Muscle stiffness or ‘myotonia’ is characteristic, especially affecting the hands.

Involvement of other body systems is frequent; associated problems may include cataracts, disturbance of heart rhythm, hormonal problems and, in children, learning difficulties.

Sarah said: ‘You don’t think you’re not going to be able to use your hands or walk.’

Peter explained how he now spends 24 hours a day caring for his partner Sarah, who has the early stages of the condition, and so is only able to walk short distances with the aid of a walking frame. 

Meanwhile he also cares for their daughter Suzanne who, as well as having the genetic condition, has mental age of 12.

Inspiringly, she works a couple of mornings a week in the nursery she attended as an infant.

And because Peter’s mother also died a few years ago, he and Sarah also took in his autistic brother Steve, 64, who works part-time at a local launderette.

Due to his family’s extensive care needs and determined to provide an accessible home for his loved-ones, Pete found a bungalow for them to move into four-years-ago. 

However it had a multitude of problems, with Peter slowly beginning to renovate the property. 

He explained: ‘When I wasn’t caring for them, I was building. When I wasn’t building, I was caring for them.’ 

And as the health of Suzanne and Sarah deteriorated, and Steve’s needs expanded, Peter found he was unable to finish the work on their home. 

Peter said: ‘It got to the  point where I realised, I can’t do this on my own. I tried, I really did try.’

Suzanne added: ‘My dads a big part of this family. He’s the one who keeps the family together, like glue.’ 

He was in the middle of building an extension when he ran out of money to complete his work. 

And the family was further rocked by tragedy after Peter was also diagnosed with his own health struggle – with doctors informing him he has  fibromyalgia.

Peter and his wife Sarah, 55, described the pain of being diagnosed with the debilitating condition, as well as their grief over the loss of their daughter 

At the start of the programme, the former car mechanic also explained how he had bought a bungalow four years ago for his family – but had struggled to adapt it for their growing needs 

Peter explained how he had hoped he could renovate the space himself to make it appropriate for his family’s health needs (pictured, one of the bathrooms)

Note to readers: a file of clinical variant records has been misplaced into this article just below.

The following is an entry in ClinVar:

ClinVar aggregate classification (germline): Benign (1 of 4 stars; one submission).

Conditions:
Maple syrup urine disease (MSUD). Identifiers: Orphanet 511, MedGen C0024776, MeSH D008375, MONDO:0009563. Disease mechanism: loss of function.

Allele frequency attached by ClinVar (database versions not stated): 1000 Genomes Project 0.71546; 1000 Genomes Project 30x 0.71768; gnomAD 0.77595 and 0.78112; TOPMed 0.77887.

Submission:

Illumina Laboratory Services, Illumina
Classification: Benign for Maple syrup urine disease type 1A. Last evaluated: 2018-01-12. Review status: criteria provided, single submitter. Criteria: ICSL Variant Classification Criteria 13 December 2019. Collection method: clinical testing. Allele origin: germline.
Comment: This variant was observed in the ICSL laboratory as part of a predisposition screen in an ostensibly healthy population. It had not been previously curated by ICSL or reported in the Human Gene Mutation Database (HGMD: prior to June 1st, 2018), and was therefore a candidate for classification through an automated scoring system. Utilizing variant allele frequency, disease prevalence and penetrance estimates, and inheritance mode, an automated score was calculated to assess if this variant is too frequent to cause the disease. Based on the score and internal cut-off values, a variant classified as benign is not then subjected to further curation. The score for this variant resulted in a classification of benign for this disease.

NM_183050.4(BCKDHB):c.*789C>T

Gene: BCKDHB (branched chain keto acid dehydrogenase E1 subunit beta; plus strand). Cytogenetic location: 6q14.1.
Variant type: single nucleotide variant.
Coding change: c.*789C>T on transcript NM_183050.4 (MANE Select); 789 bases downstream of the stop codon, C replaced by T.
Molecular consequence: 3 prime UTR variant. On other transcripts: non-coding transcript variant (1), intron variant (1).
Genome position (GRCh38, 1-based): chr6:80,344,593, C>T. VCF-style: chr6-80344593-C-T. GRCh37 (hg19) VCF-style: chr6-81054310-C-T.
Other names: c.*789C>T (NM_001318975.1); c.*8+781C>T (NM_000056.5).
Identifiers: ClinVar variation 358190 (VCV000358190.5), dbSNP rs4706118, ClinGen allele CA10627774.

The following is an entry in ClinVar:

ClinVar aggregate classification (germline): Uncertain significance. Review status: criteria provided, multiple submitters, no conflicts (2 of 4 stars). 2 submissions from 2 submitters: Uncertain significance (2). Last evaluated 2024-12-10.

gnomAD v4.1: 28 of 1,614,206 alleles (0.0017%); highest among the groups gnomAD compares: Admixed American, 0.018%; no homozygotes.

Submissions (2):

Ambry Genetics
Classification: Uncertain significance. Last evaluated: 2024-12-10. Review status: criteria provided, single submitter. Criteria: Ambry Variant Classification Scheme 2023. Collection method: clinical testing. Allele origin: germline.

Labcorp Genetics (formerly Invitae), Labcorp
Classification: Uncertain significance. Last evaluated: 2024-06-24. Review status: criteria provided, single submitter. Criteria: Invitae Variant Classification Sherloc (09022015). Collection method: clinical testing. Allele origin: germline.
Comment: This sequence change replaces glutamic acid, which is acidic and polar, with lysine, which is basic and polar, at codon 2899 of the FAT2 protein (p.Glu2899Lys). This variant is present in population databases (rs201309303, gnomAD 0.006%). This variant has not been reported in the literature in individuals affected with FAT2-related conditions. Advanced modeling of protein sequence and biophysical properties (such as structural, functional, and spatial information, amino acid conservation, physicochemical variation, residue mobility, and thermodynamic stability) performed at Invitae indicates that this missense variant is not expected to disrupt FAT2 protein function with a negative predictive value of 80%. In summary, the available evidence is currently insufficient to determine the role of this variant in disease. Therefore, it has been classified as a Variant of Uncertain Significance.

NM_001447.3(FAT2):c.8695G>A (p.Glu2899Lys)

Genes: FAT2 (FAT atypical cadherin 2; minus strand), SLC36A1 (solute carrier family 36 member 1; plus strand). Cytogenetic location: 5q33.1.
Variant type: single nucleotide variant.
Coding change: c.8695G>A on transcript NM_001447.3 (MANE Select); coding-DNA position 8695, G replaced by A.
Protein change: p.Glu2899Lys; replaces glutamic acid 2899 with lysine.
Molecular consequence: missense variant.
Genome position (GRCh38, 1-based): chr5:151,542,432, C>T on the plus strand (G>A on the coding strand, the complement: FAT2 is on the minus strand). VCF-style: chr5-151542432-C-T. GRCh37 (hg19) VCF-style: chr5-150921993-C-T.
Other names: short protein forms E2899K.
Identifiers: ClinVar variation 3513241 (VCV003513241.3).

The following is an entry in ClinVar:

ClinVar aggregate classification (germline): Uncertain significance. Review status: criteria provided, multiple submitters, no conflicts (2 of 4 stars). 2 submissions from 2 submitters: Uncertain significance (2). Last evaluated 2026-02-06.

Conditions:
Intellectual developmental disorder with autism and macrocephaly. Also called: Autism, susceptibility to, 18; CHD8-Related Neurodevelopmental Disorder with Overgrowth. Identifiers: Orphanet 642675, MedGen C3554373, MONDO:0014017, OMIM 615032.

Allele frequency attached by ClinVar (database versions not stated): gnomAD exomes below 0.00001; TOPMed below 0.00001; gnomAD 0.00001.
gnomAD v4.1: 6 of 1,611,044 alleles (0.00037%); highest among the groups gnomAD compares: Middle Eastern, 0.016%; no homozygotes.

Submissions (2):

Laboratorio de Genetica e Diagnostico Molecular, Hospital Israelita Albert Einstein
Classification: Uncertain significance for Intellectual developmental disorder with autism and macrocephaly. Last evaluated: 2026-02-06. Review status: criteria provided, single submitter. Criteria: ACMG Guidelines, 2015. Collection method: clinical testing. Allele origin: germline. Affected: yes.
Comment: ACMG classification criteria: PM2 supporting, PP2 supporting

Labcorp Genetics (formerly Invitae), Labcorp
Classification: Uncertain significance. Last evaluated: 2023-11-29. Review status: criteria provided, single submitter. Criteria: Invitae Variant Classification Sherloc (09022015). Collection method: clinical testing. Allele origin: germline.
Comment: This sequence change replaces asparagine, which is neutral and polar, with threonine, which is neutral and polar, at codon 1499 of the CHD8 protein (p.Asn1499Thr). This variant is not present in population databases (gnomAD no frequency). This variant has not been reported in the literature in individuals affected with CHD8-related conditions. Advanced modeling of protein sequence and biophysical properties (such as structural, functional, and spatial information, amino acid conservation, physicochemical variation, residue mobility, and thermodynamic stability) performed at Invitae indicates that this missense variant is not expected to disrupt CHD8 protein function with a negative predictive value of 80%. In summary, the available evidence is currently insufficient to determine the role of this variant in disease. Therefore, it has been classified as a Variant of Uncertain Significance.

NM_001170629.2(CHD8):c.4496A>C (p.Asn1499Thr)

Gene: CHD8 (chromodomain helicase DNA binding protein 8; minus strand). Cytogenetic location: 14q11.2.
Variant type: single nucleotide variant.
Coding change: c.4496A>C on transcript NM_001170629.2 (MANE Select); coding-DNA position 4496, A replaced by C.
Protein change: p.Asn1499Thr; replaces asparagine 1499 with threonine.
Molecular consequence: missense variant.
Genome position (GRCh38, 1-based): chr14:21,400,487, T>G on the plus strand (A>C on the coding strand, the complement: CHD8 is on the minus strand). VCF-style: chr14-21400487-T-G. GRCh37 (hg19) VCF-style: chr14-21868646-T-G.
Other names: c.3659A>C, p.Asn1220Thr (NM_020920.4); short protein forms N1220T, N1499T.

However after the 60-year-old ran out of money and was himself diagnosed with fibromyalgia, his renovations on the property came to a halt 


Fibromyalgia is a chronic condition defined by widespread pain and fatigue.

It affects up to 2.7 per cent of people worldwide, with three women suffering for every one man, studies suggest.

Fibromyalgia is often triggered by a trauma, such as a car accident or childbirth, as well as infections. Why this occurs is unclear.

The discomfort tends to be felt as aches and burning from head-to-toe.

And the fatigue ranges from feeling sleepy to the exhaustion of having the flu.

Severe sufferers are often unable to work or socialise. 

The pain can be worse at some times than others and may change location, such as becoming more severe in parts of the body that are used the most.

Other symptoms can include headaches; IBS; diarrhoea or constipation; poor concentration; dizziness; allergies and stimuli sensitivity, such as to light or heat.

Studies suggest the average patient waits five years to be diagnosed, which is thought to be due to X-rays and other medical tests not picking the condition up.

It is generally defined as pain that lasts for more than three months and affects 11 or more out of 18 tender points when pressed.

Treatment aims to relieve pain and aid sleep.

Source: Fibromyalgia Action UK  

Up to three million people in the UK have fibromyalgia, which causes widespread and increased sensitivity to pain, along with muscle stiffness, difficulty sleeping, headaches, depression and problems with memory and concentration, known as ‘fibro-fog’. 

The cause of the condition is not known, although abnormally high levels of the chemical glutamate, which alters the way the brain processes pain messages, are thought to be implicated.